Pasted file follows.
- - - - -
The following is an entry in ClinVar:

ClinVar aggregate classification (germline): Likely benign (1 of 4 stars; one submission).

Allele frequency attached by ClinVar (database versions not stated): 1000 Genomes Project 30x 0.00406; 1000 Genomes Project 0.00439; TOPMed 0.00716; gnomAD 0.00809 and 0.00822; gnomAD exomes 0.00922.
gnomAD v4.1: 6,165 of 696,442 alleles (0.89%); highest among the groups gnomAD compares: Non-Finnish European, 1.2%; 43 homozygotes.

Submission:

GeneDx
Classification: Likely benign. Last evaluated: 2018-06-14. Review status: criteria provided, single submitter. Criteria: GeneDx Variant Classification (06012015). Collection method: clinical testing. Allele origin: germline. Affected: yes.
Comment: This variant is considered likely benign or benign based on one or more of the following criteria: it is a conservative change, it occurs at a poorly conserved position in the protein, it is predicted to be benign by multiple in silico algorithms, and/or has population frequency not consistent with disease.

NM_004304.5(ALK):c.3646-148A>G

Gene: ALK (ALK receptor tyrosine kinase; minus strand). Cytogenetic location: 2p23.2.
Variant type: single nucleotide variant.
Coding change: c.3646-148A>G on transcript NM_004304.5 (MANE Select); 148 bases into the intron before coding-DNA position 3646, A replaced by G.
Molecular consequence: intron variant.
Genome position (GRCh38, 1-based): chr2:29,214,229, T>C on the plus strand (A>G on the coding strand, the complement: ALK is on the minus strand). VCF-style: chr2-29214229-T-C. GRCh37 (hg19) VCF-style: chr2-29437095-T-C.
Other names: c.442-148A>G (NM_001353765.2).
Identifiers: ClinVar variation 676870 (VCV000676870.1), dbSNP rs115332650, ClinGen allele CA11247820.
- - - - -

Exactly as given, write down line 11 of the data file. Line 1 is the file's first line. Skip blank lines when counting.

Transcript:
Variant type: single nucleotide variant.